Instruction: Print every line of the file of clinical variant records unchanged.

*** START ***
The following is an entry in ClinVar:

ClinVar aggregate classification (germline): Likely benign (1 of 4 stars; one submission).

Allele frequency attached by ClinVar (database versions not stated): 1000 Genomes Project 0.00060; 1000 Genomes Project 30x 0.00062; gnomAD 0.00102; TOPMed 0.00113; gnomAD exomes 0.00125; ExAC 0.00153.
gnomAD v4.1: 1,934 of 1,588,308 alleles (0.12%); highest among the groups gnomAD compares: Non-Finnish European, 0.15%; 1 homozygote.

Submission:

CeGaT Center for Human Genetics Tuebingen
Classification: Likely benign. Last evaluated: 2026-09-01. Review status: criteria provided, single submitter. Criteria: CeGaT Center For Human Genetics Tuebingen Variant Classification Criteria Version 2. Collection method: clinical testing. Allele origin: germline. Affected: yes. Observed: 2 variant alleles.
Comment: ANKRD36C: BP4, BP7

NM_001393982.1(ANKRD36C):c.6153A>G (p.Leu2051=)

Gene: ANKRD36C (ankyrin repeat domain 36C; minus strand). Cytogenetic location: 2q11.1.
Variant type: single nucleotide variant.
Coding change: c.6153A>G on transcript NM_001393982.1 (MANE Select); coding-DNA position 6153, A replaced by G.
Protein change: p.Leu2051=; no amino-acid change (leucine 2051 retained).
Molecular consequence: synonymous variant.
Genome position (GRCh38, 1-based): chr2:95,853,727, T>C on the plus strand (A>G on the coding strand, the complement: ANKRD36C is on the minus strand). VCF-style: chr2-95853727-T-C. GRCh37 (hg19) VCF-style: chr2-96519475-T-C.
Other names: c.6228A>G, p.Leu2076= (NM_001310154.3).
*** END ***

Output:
The following is an entry in ClinVar:

ClinVar aggregate classification (germline): Likely benign (1 of 4 stars; one submission).

Allele frequency attached by ClinVar (database versions not stated): 1000 Genomes Project 0.00060; 1000 Genomes Project 30x 0.00062; gnomAD 0.00102; TOPMed 0.00113; gnomAD exomes 0.00125; ExAC 0.00153.
gnomAD v4.1: 1,934 of 1,588,308 alleles (0.12%); highest among the groups gnomAD compares: Non-Finnish European, 0.15%; 1 homozygote.

Submission:

CeGaT Center for Human Genetics Tuebingen
Classification: Likely benign. Last evaluated: 2026-09-01. Review status: criteria provided, single submitter. Criteria: CeGaT Center For Human Genetics Tuebingen Variant Classification Criteria Version 2. Collection method: clinical testing. Allele origin: germline. Affected: yes. Observed: 2 variant alleles.
Comment: ANKRD36C: BP4, BP7

NM_001393982.1(ANKRD36C):c.6153A>G (p.Leu2051=)

Gene: ANKRD36C (ankyrin repeat domain 36C; minus strand). Cytogenetic location: 2q11.1.
Variant type: single nucleotide variant.
Coding change: c.6153A>G on transcript NM_001393982.1 (MANE Select); coding-DNA position 6153, A replaced by G.
Protein change: p.Leu2051=; no amino-acid change (leucine 2051 retained).
Molecular consequence: synonymous variant.
Genome position (GRCh38, 1-based): chr2:95,853,727, T>C on the plus strand (A>G on the coding strand, the complement: ANKRD36C is on the minus strand). VCF-style: chr2-95853727-T-C. GRCh37 (hg19) VCF-style: chr2-96519475-T-C.
Other names: c.6228A>G, p.Leu2076= (NM_001310154.3).